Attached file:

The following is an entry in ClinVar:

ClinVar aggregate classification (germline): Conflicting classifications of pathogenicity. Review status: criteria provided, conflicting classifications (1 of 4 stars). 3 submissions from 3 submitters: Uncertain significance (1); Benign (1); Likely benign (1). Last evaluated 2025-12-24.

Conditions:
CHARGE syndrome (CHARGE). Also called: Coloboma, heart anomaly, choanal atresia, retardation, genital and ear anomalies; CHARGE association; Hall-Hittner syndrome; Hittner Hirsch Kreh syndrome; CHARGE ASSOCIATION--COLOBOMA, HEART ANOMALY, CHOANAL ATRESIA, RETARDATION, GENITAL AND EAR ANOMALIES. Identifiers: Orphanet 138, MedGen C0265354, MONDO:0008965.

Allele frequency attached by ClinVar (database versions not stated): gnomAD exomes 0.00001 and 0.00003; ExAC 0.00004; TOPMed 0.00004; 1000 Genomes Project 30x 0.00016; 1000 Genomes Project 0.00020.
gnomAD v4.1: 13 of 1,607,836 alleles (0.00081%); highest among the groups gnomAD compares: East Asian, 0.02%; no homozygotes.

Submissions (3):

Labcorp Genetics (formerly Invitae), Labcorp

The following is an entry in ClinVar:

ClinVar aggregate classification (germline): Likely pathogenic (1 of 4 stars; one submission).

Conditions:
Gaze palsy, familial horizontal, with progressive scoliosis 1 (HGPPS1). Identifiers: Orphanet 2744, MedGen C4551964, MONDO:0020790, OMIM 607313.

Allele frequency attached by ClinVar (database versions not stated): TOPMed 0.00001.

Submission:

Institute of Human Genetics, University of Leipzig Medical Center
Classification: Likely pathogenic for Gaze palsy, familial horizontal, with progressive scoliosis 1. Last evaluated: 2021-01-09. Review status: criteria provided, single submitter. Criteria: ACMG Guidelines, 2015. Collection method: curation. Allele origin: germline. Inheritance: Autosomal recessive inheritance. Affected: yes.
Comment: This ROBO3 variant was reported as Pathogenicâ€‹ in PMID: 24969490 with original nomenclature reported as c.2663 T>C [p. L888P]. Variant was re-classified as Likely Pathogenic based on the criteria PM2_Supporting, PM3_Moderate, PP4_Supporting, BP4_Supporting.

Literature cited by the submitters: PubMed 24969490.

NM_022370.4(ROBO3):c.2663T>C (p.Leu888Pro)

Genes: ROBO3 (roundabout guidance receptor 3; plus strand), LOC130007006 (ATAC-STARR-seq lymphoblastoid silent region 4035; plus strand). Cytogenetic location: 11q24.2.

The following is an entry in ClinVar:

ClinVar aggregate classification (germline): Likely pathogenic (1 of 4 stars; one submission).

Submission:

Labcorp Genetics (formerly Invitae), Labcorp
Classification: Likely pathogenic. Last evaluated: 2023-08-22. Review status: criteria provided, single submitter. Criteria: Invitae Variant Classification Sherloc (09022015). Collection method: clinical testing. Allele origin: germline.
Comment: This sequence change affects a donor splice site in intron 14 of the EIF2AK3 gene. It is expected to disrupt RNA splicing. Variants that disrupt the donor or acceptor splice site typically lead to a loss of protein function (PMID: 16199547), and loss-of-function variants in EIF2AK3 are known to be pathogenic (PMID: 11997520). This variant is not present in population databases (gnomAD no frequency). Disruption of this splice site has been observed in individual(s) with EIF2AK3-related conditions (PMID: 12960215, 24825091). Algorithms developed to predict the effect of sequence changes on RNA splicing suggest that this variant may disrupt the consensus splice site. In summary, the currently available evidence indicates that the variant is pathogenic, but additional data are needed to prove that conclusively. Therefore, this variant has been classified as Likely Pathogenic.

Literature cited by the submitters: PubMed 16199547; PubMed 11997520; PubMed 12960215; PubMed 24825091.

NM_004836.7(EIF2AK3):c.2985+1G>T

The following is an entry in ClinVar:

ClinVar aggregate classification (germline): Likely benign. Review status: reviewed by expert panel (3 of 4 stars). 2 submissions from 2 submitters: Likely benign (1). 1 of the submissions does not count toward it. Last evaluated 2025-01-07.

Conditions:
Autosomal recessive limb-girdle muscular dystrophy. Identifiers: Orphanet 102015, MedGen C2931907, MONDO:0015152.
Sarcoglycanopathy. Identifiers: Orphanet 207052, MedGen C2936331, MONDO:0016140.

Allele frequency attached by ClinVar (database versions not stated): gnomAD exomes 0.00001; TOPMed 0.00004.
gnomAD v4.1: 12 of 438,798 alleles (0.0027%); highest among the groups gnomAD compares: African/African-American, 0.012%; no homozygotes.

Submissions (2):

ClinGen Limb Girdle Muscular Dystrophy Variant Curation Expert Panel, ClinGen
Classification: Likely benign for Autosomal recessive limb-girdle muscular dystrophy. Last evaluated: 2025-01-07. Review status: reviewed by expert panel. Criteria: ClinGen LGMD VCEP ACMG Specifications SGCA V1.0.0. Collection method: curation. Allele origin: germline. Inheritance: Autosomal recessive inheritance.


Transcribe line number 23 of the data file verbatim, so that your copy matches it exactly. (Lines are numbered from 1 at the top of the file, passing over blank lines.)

Submission: